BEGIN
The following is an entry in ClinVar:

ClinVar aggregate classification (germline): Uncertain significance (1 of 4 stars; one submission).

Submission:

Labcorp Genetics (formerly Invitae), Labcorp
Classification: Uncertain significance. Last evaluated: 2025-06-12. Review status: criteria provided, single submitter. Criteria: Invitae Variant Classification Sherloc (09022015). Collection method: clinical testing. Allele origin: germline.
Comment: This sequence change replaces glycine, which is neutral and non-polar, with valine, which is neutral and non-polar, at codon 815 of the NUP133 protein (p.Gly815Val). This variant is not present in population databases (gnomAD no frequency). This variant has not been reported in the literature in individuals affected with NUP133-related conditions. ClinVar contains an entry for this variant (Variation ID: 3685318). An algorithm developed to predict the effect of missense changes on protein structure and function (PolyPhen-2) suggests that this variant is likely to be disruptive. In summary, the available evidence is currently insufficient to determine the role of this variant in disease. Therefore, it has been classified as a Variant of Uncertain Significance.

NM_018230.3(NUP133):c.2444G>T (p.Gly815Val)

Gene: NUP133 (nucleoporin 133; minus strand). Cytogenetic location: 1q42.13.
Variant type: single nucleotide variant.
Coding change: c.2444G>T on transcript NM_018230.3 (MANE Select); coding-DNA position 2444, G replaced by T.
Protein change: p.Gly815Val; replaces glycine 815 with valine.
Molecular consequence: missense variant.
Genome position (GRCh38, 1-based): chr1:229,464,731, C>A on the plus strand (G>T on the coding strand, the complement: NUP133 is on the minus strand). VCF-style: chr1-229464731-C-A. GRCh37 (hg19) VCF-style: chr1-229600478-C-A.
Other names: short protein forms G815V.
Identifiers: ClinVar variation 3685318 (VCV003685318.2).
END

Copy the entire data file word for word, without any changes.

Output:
The following is an entry in ClinVar:

ClinVar aggregate classification (germline): Uncertain significance (1 of 4 stars; one submission).

Submission:

Labcorp Genetics (formerly Invitae), Labcorp
Classification: Uncertain significance. Last evaluated: 2025-06-12. Review status: criteria provided, single submitter. Criteria: Invitae Variant Classification Sherloc (09022015). Collection method: clinical testing. Allele origin: germline.
Comment: This sequence change replaces glycine, which is neutral and non-polar, with valine, which is neutral and non-polar, at codon 815 of the NUP133 protein (p.Gly815Val). This variant is not present in population databases (gnomAD no frequency). This variant has not been reported in the literature in individuals affected with NUP133-related conditions. ClinVar contains an entry for this variant (Variation ID: 3685318). An algorithm developed to predict the effect of missense changes on protein structure and function (PolyPhen-2) suggests that this variant is likely to be disruptive. In summary, the available evidence is currently insufficient to determine the role of this variant in disease. Therefore, it has been classified as a Variant of Uncertain Significance.

NM_018230.3(NUP133):c.2444G>T (p.Gly815Val)

Gene: NUP133 (nucleoporin 133; minus strand). Cytogenetic location: 1q42.13.
Variant type: single nucleotide variant.
Coding change: c.2444G>T on transcript NM_018230.3 (MANE Select); coding-DNA position 2444, G replaced by T.
Protein change: p.Gly815Val; replaces glycine 815 with valine.
Molecular consequence: missense variant.
Genome position (GRCh38, 1-based): chr1:229,464,731, C>A on the plus strand (G>T on the coding strand, the complement: NUP133 is on the minus strand). VCF-style: chr1-229464731-C-A. GRCh37 (hg19) VCF-style: chr1-229600478-C-A.
Other names: short protein forms G815V.
Identifiers: ClinVar variation 3685318 (VCV003685318.2).